Important Questions to Ask your Criminal Defense Lawyer

Important Questions to Ask your Criminal Defense Lawyer

Those who are charged with a criminal offense are more likely to obtain a more favorable outcome if they are actively involved with their defense.  This is true with most legal matters, but particularly so in criminal defense matters.  The better informed the defendant is about how he or she can assist the lawyer, the more he or she can provide the information needed to present a solid defense.

After a person is charged with one or more criminal offenses and selects defense counsel, he or she will have a consultation with the defense lawyer.  A top Peoria IL defense lawyer will review with the defendant the charges that are alleged to have been committed by the defendant.  At this point, it is important for the defendant to ask the defense lawyer what must be proved by the State’s prosecutor in order to obtain a guilty verdict.  Each criminal offense normally has a number of elements that must be proved by the State beyond a reasonable doubt in order to convict the defendant.  Knowing what these elements are will enable the defendant to establish whether or not he or she is guilty of the offense charged.

Another important series of questions to ask defense counsel surrounds the circumstances of the defendant’s arrest, and the seizure of any evidence by the police.  If the apprehension of the defendant, or of any evidence meant to be used by the State was illegally obtained, the defendant can question defense counsel about the legality of the arrest and the seizure of any evidence.  Was there probable cause to stop the defendant and to search his car, his belongings, his home, or where he or she was staying at the time the defendant was stopped.  It’s important for the defendant to ask the defense lawyer if any of the actions taken by the police were illegal.  If so, the arrest of the defendant can be quashed, or some of all of the evidence can be suppressed.  If material evidence relied upon by the State to prove its case is ruled inadmissible, then the defendant can make a motion to dismiss the case.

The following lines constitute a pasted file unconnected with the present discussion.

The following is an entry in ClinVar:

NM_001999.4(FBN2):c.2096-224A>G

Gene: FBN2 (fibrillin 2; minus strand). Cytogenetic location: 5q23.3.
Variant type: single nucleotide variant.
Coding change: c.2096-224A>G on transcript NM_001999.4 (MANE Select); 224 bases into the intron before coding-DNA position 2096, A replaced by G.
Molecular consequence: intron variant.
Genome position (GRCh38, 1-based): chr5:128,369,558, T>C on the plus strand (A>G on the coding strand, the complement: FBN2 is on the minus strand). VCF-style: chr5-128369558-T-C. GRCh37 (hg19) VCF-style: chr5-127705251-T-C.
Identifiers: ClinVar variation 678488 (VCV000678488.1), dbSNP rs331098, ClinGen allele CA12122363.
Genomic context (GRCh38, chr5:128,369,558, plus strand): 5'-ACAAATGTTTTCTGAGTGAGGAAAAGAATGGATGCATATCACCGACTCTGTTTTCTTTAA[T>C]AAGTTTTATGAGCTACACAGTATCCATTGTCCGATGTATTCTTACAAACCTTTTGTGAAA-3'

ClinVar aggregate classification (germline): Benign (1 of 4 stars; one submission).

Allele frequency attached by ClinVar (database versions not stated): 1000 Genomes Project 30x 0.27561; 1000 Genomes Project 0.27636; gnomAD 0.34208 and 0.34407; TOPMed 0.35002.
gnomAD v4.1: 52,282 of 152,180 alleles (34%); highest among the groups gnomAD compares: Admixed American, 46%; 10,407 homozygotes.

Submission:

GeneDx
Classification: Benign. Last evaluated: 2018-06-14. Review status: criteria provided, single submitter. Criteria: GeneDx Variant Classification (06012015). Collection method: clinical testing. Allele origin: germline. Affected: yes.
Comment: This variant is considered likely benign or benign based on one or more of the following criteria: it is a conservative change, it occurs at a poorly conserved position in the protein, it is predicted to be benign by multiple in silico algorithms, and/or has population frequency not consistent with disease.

If the defendant gave an self-incriminating statement to the police, the defendant should describe to defense counsel how the statement was obtained.  An important question is to ask defense counsel is what is needed to show that a statement was not voluntarily given, but instead was given under duress or coercion.  A defendant should ask the defense attorney how he or she can have the incriminating statement ruled as inadmissible.

Once the defendant knows the material elements of the offenses with which he or she is charged, and assuming that the arrest and seizure of the evidence was legal, an important question to ask defense counsel is what type of defenses are available that can defeat or mitigate the gravity of the charges.  For example, self defense is a suitable defense to a charge of battery or more serious charges that result in physical harm to the alleged victim.  There may be other defenses to the allegations facing the defendant.  The defendant should ask what defenses are available to see if any would fit the facts of the case in which he or she is involved.

If it appears that the defendant’s case is headed toward a trial, an important question to ask defense counsel is what evidence does the State possess that could result in a conviction.  What witnesses will the State call to testify against the defendant?  Do any of the witnesses have a bias against the defendant to the point that he or she would testify falsely against the defendant?  What are the various ways in which a witnesses’ credibility can be challenged is an important question.

If before the case heads to trial the parties seek to engage in plea negotiations, an important question to ask defense counsel is what are the possible sentences.  What are the consequences if the defendant pleads to a lesser offense?  The defendant should ask defense counsel for specific ideas of what pleading guilty to any offense will result in terms of incarceration, court fines, and probation.  Again, the more and better informed a defendant is, the more he or she is able to assist defense counsel.

Thanks to our friends and contributors for Smith & Weer, P.C. for their insight in criminal defense practice.

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